Oh yes, "You are a child of the universe no less than the trees and the stars." and I also like the thought that we are all made of stardust, and one day will be stardust again.  Or compost.  I like that I might someday nourish a tree.

Comment by annet on April 21, 2012 at 10:34am

Funny you should say that Sentient, I've struggled to understand free will as described in naturalism.  I recently settled on a personal definition that uses roads as an analogy for evolution.  i.e.: If free will is all the roads any living thing can take, we are in reality limited to a few of those myriad roads due to biology and circumstance. Examples of these limitations:  I'll never be a dancer, have curly hair or understand the mind of a suicide bomber.  Along the road created for us by nature, we can turn left and right or go faster or slower, serve others, go to war, cure cancer, watch tv, or infinite other ways to vary the journey (choices), but we aren't going to be able to leave the road.  Our road choices are limited by nature.  Bottom line: Evolution is really in charge, not free will.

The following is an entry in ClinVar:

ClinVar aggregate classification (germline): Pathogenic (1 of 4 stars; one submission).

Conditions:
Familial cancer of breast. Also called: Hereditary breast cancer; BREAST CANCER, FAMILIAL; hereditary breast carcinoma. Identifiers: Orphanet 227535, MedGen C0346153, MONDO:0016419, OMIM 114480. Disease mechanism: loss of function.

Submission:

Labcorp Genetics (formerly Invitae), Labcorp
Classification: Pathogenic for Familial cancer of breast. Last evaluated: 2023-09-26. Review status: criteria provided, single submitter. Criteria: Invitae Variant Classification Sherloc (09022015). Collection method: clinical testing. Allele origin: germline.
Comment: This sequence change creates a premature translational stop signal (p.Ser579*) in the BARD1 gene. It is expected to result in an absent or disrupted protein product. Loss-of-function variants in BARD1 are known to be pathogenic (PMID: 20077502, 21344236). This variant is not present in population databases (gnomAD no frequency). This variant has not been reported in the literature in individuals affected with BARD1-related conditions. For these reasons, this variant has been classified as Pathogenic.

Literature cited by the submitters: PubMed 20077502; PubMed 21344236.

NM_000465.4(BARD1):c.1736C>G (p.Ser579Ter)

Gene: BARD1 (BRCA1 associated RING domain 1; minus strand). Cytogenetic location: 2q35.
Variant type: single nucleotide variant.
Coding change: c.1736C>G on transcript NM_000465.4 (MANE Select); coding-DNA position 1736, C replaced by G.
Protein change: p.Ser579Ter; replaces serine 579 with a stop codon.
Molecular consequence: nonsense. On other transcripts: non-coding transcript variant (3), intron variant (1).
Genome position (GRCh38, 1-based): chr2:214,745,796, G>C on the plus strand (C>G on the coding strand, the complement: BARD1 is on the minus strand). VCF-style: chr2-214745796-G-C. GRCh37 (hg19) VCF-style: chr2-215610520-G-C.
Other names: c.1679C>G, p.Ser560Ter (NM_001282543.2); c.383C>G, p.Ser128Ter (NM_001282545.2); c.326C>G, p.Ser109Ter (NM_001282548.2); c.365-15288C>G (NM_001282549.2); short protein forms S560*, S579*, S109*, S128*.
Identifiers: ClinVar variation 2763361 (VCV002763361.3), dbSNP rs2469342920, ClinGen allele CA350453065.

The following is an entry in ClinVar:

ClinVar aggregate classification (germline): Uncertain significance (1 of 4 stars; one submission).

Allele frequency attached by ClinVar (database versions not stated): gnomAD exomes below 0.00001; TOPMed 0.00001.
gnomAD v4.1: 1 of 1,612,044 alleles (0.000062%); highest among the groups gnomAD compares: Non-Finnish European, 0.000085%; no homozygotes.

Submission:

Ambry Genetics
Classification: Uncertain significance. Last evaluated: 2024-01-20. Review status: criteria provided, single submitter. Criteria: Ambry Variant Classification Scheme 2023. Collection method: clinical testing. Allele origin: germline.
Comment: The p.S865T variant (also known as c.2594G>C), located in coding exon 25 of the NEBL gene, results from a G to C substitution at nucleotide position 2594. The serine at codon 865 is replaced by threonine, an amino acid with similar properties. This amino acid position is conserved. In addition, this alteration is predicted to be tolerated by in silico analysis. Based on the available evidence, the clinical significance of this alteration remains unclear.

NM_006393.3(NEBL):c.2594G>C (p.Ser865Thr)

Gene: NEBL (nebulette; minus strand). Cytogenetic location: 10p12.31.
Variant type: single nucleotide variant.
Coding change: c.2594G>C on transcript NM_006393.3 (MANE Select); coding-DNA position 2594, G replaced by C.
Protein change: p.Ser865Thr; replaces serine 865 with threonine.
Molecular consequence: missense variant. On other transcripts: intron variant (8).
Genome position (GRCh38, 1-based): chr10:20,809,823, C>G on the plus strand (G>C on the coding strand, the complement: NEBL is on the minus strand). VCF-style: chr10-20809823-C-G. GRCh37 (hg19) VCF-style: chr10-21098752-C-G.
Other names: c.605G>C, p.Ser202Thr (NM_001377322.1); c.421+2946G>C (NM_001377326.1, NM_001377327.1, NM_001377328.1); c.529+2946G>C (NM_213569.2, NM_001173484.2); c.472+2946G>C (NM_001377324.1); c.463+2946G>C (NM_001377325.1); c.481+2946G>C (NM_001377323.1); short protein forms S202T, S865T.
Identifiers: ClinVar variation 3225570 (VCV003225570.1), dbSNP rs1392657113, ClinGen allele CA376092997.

This may not be the standard definition but it is how I understand it right now. 

I know this is atheist blasphemy because the word god appears in it but lately I get a sense of peace from the poem desiderata.  For me it is a sort of naturalist manifesto.

Comment by Daniel Wachenheim on April 21, 2012 at 9:26am

Anne, for what it's worth, I have no idea what free will is or why it makes a difference in the real world.  We make choices every minute.  I'm not much of a philosopher. There are lots of things we can't choose.  But we also make decisions and have the ability to change directions.

Comment by annet on April 20, 2012 at 11:16pm

Sorry about that Sentient, had to share my righteous indignation. But thanks to pondering our lack of free will, I don't feel as bad about it as I used to.  Not having free will is really liberating.  lol.